Are Nanoleaf Light Panels Worth It? Should I Buy One?

  • Post author:
  • Post last modified:September 29, 2021
You are currently viewing Are Nanoleaf Light Panels Worth It? Should I Buy One?

Nanoleaf has become synonymous with smart LED light panels and is the only real contender. But they don’t come cheap, so are they worth it?

Yes, Nanoleaf panels are worth the extra cost if you’re serious about lighting. Not only are they extremely reliable, but the latest generation feature touch controls, can be synced to music or screens, and you can mix and match the lights.

Their feature set is well above any other smart panel currently available.

In the rest of this guide, I’ll cover the pros and cons of Nanoleaf as well as the commonly asked questions.

At the end, I have a couple of alternative recommendations if you’re still unsure.

Pros and Cons of Nanoleaf Panels

Here is my own verdict on the pros and cons of Nanoleaf light panels:

Immersive lighting experience

The biggest draw of these bulbs is the way they look and it’s something you really have to see with your own eyes in order to appreciate.

If you know a store that sells them, pop down and take a look as you’ll instantly fall for them.

The products use the full spectrum of 16 million colours, plus shades of white between 1200K-6500K, this means you can create any mood your heart desires.

Whether you’re looking for a more visual gaming experience, having friends over for a party or just want something casual for extra ambiance, you’ll find this with Nanoleaf.


The Nanoleaf products are some of the most reliable on the market.

Granted, there may be some issues during set up (such as the Wi-Fi issue mentioned below), but once you have them up and running, they should work like clockwork.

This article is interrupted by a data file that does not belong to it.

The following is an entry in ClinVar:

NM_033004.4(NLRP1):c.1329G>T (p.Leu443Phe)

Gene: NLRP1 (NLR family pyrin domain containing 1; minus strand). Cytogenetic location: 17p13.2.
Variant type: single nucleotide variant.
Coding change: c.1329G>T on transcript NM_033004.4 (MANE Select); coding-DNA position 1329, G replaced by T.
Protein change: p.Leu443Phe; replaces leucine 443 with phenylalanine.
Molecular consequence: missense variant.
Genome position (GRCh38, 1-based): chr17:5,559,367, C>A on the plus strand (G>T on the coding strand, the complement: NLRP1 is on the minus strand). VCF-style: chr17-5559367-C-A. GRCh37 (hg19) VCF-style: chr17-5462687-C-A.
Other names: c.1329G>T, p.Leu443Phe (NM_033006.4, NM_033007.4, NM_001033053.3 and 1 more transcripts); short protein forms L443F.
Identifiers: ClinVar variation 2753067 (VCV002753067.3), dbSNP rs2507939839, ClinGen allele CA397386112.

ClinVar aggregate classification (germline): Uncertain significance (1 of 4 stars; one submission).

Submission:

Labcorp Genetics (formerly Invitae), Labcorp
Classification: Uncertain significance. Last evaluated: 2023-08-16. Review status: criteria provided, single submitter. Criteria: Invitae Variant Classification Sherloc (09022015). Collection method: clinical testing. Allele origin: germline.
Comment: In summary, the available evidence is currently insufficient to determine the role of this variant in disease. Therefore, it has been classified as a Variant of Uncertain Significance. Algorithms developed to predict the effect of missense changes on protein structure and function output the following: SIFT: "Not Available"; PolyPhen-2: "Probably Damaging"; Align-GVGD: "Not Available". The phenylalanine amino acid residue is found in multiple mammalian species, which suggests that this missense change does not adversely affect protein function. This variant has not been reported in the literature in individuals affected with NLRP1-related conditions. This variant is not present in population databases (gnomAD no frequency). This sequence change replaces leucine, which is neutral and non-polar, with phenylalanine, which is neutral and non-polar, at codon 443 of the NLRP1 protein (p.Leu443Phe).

The lights have a 25,000-hour life which would last 6 years even if left on for 12 hours a day.

Sync to your music or screens

With a built-in microphone, Nanoleaf light panels can sync to any music for a cool display, perfect if you’re having some friends over.

With the screen mirror feature your Nanoleaf panels can imitate the types of lighting on your screen.

This is accessed via their desktop app which explains why Nanoleaf is so popular with PC gamers.

Highly customisable

Nanoleaf products are highly customisable, they can fit together to form all sorts of interesting shapes and designs.

With the latest release, the Nanoleaf Shapes Triangles and Nanoleaf Shapes Hexagons can be used as part of the same light rig for even more customisation.

So, What About the Cons?


The biggest set downside to the Nanoleaf lights is their price. No surprises here.

The initial investment will set you back in the region of £200 for a starter kit.

Luckily, once you have a starter kit which houses the controller and Wi-Fi unit, you can purchase expansion kits to extend your Nanoleaf lights.

Each controller can manage up to 30 light panels.

Only work on 2.4Ghz WiFi

This is a pretty standard issue for smart home devices, but I thought I’d throw it in for good measure.

They need to be connected to 2.4Ghz WiFi which can be a paid to set up if you have a dual band router that combines the two frequencies.

The answer is to separate the bands, check this article for more information.

Their product range is confusing

I don’t know about you, but I found their product line up quite confusing to understand.

There are three ranges; Nanoleaf Shape, Nanoleaf Canvas and Nanoleaf Light Panels (previously called Aurora).